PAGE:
Jill Cloutier and Carol Hirashima’s The Soil Solution literally dives deep into dirt, exploring through interviews with farmers, scientists, and others from the Santa Ynez Valley to Mexico how the often overlooked soil is truly a superorganism that needs to be respected and protected, both to save our own food supply and to combat global warming. On the species front, The Non-Lead Hunter shows off California condor advocate Anthony Prieto’s efforts to inform other hunters about how lead ammo harms wildlife and isn’t safe for humans either. A mix of exciting hunting footage and field analysis of how lead bullets work differently than copper ones makes a pretty convincing argument for change. Heading across the Pacific to show positive news from Oahu is John Maienza and Gregg Wilson’s The Great Huki, a quick peek at surprisingly effective brown algae clean-up efforts in the Maunalua Bay. And closer to home in Ojai, Release Me is a 15-minute rundown by Amanda Wasserman, Darryl Mimick, and Skye Featherstone on the stalled efforts to remove the Matilija Dam, an idea more than a decade in the making.
Both Santa Barbara sagas and international affairs get covered in these short docs, from issues you’ve certainly heard of (Occupy Santa Barbara, Duffy Hecht’s look at our own 99-percent movement; Stage IV: Living with Cancer, Matt Walla’s series of interviews with those living with serious cancer diagnoses) to those you’ve either forgotten or heard nothing about, such as Jeremy Cohan’s After, about how Jesse Feigelman’s 2002 Brooklyn suicide still affects his family; and UCSB lecturer Chris Jenkins’s Mercy Beyond Borders, about a Santa Clara-based nonprofit that’s working to improve the lives of women in South Sudan.
Branden Aroyan / lowtiderising.com
The most inspiring film in this collection is certainly Leaving Alaska, in which director Michael Warner follows a dozen schoolchildren from the middle of backwoods Alaska who take a life-changing trip to Santa Barbara, where we welcome them with open arms and, among other highlights, teach them to surf. It’s a great portrait of their homeland and ours, and a great look at the power of teachers and learning.
In the filmmaker-to-follow department, check out Paul Lynch’s nine-minute Pou Yon Ayiti Souvren (For a Sovereign Haiti), which gets into the heart of the intellectual scene among Haiti’s youth to describe how the ever-struggling country will never be free until international pressure and so-called “aid” efforts are scaled back. It’s the latest from Lynch’s Cage Free Productions, which will assuredly be delivering some more geopolitical analyses in the years to come.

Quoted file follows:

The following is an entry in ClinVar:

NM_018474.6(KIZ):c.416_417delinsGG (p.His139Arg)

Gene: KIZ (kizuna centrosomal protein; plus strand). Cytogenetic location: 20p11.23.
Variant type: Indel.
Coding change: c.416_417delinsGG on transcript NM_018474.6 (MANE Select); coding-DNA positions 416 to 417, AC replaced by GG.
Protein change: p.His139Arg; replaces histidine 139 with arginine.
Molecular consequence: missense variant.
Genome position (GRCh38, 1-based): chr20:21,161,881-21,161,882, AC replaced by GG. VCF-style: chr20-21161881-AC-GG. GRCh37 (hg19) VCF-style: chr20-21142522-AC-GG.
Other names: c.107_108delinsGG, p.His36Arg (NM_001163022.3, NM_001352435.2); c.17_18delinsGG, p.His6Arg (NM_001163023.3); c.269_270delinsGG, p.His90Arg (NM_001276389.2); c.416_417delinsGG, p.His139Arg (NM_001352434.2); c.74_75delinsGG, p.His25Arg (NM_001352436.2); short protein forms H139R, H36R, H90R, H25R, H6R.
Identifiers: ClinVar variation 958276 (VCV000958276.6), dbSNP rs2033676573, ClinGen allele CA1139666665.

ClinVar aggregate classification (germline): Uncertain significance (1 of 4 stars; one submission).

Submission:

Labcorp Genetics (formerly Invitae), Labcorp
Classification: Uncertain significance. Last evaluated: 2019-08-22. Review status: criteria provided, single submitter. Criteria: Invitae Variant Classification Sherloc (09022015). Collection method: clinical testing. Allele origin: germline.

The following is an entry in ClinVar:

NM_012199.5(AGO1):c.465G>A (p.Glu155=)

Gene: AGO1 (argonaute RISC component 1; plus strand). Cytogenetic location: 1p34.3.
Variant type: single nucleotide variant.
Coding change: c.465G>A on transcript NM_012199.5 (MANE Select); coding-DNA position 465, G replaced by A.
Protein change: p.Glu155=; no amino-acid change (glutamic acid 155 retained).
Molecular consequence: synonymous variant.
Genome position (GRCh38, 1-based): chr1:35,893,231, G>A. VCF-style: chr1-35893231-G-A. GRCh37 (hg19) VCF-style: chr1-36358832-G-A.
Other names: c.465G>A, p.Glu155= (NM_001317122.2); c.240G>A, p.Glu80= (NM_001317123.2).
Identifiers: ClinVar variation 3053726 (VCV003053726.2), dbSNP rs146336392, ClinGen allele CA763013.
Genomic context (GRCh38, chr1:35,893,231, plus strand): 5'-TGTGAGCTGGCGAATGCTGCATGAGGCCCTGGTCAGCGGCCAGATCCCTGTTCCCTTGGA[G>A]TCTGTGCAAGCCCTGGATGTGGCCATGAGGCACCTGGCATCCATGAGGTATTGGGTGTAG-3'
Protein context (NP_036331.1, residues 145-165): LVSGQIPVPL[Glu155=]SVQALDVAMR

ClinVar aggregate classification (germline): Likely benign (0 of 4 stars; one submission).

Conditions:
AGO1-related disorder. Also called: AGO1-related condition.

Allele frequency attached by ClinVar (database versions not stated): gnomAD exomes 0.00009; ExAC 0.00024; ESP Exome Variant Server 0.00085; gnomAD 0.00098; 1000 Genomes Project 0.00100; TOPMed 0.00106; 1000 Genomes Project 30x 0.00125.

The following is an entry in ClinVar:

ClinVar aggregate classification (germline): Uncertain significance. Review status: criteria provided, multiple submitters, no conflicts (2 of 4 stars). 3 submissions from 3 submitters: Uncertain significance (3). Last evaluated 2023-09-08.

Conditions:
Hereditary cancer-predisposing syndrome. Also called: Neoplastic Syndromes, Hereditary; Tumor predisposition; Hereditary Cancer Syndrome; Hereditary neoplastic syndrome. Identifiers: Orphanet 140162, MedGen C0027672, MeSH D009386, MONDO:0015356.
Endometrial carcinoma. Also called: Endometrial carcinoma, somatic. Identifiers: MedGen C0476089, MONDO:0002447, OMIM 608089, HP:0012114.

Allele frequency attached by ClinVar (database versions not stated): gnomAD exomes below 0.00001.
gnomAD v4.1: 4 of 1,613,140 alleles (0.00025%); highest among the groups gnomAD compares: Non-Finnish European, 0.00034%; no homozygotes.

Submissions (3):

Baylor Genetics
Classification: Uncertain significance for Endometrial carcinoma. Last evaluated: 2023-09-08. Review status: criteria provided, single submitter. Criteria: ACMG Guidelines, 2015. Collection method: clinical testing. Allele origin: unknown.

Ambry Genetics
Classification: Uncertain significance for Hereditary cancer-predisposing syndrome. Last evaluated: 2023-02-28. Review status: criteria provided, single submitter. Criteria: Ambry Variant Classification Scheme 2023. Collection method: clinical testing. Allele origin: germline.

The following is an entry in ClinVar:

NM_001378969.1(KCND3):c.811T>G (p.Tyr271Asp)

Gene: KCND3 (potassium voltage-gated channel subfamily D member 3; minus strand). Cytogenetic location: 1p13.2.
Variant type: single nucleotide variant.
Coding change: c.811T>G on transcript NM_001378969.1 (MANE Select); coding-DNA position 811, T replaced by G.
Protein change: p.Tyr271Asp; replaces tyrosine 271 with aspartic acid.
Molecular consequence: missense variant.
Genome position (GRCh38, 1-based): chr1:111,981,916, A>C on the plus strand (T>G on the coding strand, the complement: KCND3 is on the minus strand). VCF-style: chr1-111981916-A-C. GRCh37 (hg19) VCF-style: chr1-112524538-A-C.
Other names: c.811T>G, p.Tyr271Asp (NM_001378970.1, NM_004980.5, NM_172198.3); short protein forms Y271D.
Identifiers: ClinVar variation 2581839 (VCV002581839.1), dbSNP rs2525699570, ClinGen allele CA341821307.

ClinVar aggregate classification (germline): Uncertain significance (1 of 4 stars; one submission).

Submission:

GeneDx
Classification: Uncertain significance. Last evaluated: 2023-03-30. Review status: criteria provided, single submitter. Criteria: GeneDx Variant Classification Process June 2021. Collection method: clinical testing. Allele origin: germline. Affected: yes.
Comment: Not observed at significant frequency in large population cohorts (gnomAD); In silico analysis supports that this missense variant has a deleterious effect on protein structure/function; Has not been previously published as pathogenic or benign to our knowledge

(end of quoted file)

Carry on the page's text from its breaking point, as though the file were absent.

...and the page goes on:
The next generation of auteurs tends to first toil in the short, where a tighter cut keeps costs down but production values high. This year’s best are:
Charlene, a smart and quirky comedy about one grocery store bagger’s quest to lose her virginity;
Wizard Heist, a hilarious, tongue-in-cheek bank robbery film starring a sorcerer foursome;
Where Moths Fly, a new take on religious discrimination when a robot on his deathbed who’s found Jesus;
The Last Broadcast, starring a radio deejay whose girlfriend leaves him on the same day the world appears to be ending;
Moving Takahashi, on the good and bad moves made by a furniture mover in a ritzy part of town;
Whispers Within, inside the mind of a coyote-skin-wearing, backwoods-living paranoiac; and
Under Water, featuring two brothers with AIDS, one who tries to spread the disease and the other who watches perplexed.
Other solid examples of short filmmaking include Stealing Kindness, showing how a mugging victim turns a life around; Blood and Water, a sepia-toned Wild West gunslinger; Fortune’s Favored, about a Golden Gate Bridge worker’s interrupted trip back to family on the Central Coast; Litmus Paper, about a woman who’s in love with another woman but apparently pregnant with a man’s baby; and Smart Phone, a weirdly comedic take on how mobile phones are taking over our lives.
Rounding out the shorts are the following films, which we were not able to screen before deadline: Over and Out, The Secret Ingredient, Go-Go Fever, and Silent Heart.